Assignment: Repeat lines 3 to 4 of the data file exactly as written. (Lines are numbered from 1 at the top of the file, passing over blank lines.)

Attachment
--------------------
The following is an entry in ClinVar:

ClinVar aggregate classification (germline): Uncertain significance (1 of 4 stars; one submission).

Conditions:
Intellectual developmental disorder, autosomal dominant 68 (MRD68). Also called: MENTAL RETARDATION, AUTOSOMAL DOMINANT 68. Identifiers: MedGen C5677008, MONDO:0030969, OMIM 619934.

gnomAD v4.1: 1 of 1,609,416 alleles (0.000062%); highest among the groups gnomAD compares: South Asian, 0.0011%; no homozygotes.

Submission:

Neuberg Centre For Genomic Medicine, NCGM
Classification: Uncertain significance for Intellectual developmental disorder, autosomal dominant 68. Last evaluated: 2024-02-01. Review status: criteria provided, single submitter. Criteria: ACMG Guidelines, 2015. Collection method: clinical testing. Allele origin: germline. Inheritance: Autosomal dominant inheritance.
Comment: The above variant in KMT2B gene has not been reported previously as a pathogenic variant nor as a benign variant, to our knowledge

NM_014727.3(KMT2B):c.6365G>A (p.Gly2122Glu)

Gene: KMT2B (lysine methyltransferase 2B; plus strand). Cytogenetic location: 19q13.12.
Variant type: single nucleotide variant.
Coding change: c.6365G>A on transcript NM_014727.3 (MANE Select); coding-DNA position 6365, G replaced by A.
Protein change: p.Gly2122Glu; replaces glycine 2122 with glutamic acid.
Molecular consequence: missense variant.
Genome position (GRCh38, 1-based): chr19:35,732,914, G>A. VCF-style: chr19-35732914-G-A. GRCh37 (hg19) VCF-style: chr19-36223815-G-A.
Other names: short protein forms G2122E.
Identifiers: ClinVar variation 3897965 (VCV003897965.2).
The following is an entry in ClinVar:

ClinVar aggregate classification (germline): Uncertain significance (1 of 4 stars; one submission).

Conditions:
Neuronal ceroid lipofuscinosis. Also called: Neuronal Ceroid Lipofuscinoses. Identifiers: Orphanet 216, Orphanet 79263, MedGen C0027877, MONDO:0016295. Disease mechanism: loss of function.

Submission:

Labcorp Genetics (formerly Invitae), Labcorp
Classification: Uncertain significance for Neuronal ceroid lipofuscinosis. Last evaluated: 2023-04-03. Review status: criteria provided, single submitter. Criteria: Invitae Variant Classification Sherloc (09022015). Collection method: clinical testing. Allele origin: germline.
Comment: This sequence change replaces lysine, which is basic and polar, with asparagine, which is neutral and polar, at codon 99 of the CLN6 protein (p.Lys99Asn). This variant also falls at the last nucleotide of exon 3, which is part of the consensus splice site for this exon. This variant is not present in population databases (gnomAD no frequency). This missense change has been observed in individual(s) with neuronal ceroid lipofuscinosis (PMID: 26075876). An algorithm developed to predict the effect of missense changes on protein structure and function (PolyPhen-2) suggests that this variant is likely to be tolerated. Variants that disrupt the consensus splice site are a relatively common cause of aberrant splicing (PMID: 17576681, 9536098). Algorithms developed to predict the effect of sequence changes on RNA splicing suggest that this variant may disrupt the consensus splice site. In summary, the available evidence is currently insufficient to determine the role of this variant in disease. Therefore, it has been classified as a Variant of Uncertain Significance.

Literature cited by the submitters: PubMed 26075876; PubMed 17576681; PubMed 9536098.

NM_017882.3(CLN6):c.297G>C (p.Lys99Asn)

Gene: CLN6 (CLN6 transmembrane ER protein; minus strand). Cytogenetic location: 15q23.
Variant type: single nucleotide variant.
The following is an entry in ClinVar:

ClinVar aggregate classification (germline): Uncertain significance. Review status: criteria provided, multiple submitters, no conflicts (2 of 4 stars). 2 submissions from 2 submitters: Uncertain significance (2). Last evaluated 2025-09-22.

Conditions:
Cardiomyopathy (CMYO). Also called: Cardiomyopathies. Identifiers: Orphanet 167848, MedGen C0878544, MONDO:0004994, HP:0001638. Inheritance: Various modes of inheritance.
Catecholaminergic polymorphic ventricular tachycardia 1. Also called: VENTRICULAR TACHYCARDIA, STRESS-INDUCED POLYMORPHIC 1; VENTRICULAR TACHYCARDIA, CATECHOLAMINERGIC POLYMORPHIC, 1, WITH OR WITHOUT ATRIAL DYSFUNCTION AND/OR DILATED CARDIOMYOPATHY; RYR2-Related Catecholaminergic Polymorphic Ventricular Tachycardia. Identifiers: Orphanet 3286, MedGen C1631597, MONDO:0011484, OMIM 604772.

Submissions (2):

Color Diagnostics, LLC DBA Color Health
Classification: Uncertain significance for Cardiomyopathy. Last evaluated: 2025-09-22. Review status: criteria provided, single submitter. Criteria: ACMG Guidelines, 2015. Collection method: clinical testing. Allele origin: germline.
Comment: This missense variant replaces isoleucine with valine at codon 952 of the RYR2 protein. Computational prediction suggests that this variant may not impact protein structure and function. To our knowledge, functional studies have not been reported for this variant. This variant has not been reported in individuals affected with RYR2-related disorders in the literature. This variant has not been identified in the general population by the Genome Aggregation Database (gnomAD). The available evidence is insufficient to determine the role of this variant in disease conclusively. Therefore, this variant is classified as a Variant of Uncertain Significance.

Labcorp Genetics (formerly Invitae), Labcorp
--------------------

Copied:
Conditions:
Intellectual developmental disorder, autosomal dominant 68 (MRD68). Also called: MENTAL RETARDATION, AUTOSOMAL DOMINANT 68. Identifiers: MedGen C5677008, MONDO:0030969, OMIM 619934.